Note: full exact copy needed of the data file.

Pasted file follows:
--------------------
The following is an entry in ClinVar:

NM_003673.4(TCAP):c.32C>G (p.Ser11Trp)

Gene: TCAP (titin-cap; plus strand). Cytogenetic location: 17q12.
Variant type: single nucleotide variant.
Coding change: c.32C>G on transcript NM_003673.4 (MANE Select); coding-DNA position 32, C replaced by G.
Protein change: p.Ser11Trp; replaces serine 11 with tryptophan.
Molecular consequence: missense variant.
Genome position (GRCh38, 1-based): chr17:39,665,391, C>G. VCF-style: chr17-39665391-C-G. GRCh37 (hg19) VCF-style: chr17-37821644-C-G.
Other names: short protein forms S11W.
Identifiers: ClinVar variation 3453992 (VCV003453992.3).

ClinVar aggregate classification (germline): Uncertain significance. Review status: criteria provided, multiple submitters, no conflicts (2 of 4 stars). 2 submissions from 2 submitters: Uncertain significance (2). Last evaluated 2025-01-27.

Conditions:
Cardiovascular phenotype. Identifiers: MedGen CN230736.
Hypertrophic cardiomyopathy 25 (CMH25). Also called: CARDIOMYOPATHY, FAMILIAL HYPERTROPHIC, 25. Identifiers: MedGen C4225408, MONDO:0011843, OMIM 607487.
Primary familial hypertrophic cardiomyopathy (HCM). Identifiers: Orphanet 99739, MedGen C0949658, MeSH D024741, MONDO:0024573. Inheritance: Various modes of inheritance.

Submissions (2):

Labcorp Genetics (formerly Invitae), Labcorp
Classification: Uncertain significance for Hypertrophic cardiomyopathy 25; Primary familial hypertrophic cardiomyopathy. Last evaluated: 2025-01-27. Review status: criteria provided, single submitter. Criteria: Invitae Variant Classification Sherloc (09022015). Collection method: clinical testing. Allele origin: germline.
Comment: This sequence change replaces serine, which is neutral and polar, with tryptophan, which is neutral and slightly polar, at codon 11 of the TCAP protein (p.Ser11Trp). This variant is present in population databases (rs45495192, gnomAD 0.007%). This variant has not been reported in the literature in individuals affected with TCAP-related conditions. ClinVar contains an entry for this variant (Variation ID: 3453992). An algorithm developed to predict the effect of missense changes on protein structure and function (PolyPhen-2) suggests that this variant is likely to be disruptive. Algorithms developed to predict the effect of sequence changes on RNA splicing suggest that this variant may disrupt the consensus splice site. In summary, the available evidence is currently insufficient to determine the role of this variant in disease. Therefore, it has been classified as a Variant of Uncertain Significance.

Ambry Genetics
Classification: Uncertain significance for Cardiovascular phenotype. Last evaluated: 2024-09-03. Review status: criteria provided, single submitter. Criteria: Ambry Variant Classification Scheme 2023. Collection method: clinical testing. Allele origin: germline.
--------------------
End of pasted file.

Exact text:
The following is an entry in ClinVar:

NM_003673.4(TCAP):c.32C>G (p.Ser11Trp)

Gene: TCAP (titin-cap; plus strand). Cytogenetic location: 17q12.
Variant type: single nucleotide variant.
Coding change: c.32C>G on transcript NM_003673.4 (MANE Select); coding-DNA position 32, C replaced by G.
Protein change: p.Ser11Trp; replaces serine 11 with tryptophan.
Molecular consequence: missense variant.
Genome position (GRCh38, 1-based): chr17:39,665,391, C>G. VCF-style: chr17-39665391-C-G. GRCh37 (hg19) VCF-style: chr17-37821644-C-G.
Other names: short protein forms S11W.
Identifiers: ClinVar variation 3453992 (VCV003453992.3).

ClinVar aggregate classification (germline): Uncertain significance. Review status: criteria provided, multiple submitters, no conflicts (2 of 4 stars). 2 submissions from 2 submitters: Uncertain significance (2). Last evaluated 2025-01-27.

Conditions:
Cardiovascular phenotype. Identifiers: MedGen CN230736.
Hypertrophic cardiomyopathy 25 (CMH25). Also called: CARDIOMYOPATHY, FAMILIAL HYPERTROPHIC, 25. Identifiers: MedGen C4225408, MONDO:0011843, OMIM 607487.
Primary familial hypertrophic cardiomyopathy (HCM). Identifiers: Orphanet 99739, MedGen C0949658, MeSH D024741, MONDO:0024573. Inheritance: Various modes of inheritance.

Submissions (2):

Labcorp Genetics (formerly Invitae), Labcorp
Classification: Uncertain significance for Hypertrophic cardiomyopathy 25; Primary familial hypertrophic cardiomyopathy. Last evaluated: 2025-01-27. Review status: criteria provided, single submitter. Criteria: Invitae Variant Classification Sherloc (09022015). Collection method: clinical testing. Allele origin: germline.
Comment: This sequence change replaces serine, which is neutral and polar, with tryptophan, which is neutral and slightly polar, at codon 11 of the TCAP protein (p.Ser11Trp). This variant is present in population databases (rs45495192, gnomAD 0.007%). This variant has not been reported in the literature in individuals affected with TCAP-related conditions. ClinVar contains an entry for this variant (Variation ID: 3453992). An algorithm developed to predict the effect of missense changes on protein structure and function (PolyPhen-2) suggests that this variant is likely to be disruptive. Algorithms developed to predict the effect of sequence changes on RNA splicing suggest that this variant may disrupt the consensus splice site. In summary, the available evidence is currently insufficient to determine the role of this variant in disease. Therefore, it has been classified as a Variant of Uncertain Significance.

Ambry Genetics
Classification: Uncertain significance for Cardiovascular phenotype. Last evaluated: 2024-09-03. Review status: criteria provided, single submitter. Criteria: Ambry Variant Classification Scheme 2023. Collection method: clinical testing. Allele origin: germline.